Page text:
Chef Dez.

Chef Dez.

On Cooking: Thoughts on live lobster boiling

Switzerland planning to ban the boiling of live lobsters.

The best way for cooking almost all foods is from the freshest possible ingredients.

Seafood, is no different, and, if anything, even more imperative to do so for premium texture and flavour.

With shellfish specifically, it has been long-standing tradition in the chef’s world to cook from live whenever possible to be assured of optimal guaranteed freshness. Thus, recently, when it was announced that Switzerland is planning to ban the boiling of live lobsters, it caught my attention.

Upon further investigation, supposedly this practice of boiling live lobsters has already been banned in New Zealand for close to two decades.

So why has this recently been brought to the forefront of Swiss law? In my opinion, it has been just a matter of time for this topic to be in the news (and the law) again.

I believe we are in better times, when we are generally more aware of how animals are treated in the process of being prepared for the journey to the marketplace, and ultimately our dinner table.

Making sure cattle, pigs, lamb, and chickens, for example, have a good life and are killed humanely are of the utmost importance with many more people than ever before.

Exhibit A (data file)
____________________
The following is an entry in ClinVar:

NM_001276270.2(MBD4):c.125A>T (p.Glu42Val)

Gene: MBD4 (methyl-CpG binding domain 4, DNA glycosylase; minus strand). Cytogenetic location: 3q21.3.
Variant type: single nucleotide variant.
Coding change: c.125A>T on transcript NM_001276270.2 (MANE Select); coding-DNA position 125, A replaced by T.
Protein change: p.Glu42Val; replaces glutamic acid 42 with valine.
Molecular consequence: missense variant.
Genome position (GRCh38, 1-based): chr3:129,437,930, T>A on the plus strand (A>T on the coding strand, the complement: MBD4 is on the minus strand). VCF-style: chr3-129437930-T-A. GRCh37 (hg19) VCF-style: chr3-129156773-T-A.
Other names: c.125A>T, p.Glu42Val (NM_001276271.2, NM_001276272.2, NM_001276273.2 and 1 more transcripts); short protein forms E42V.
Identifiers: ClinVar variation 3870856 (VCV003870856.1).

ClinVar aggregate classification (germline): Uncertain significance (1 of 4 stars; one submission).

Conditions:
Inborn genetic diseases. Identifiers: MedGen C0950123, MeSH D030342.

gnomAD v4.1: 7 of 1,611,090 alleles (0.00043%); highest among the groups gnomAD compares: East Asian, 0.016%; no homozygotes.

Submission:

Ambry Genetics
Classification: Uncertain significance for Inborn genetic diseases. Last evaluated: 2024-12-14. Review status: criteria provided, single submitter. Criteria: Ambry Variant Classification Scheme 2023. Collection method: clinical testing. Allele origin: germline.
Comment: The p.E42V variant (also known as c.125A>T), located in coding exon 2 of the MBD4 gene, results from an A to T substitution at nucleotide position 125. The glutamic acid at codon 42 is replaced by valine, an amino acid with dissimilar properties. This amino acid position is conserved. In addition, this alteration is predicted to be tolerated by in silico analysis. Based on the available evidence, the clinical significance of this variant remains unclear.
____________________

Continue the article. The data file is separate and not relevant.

However, where do we draw the line?

Can we honestly say that the humane treatment of a cow going to butcher is of the same importance and concern of a lobster being boiled alive?

I don’t think we need our government to decide in legal rulings what we can or can’t do in our kitchens, but I appreciate stories like this keeping me more conscious of my actions.

This doesn’t necessarily mean that I will stop boiling live lobsters, but my overall consciousness of respect for living creatures has been heightened, and that is never a bad thing.

However, I honestly don’t believe that crustaceans have the same feelings, or central nervous system, as mammals do, and thus how can we treat them in the same respect?

If we care, to this degree, in the ethical treatment of lobsters, then it could also be argued that all crustaceans, including crabs, crayfish, and prawns, for example, should be treated with the same respect and recognition.

Then if we are honoring all crustaceans in this manner, then what about the feelings of mollusks like cephalopods, such as octopus and squid, or bivalves, such as clams, mussels and oysters?

Aren’t they living creatures, as well, and the treatment of them should also be considered when it comes time for harvesting and preparation?

Quite literally, food for thought.

But I think you can understand how this discussion could be never ending.

In the meantime, happy cooking.

Chef Dez is a chef, writer and host. Visit chefdez.com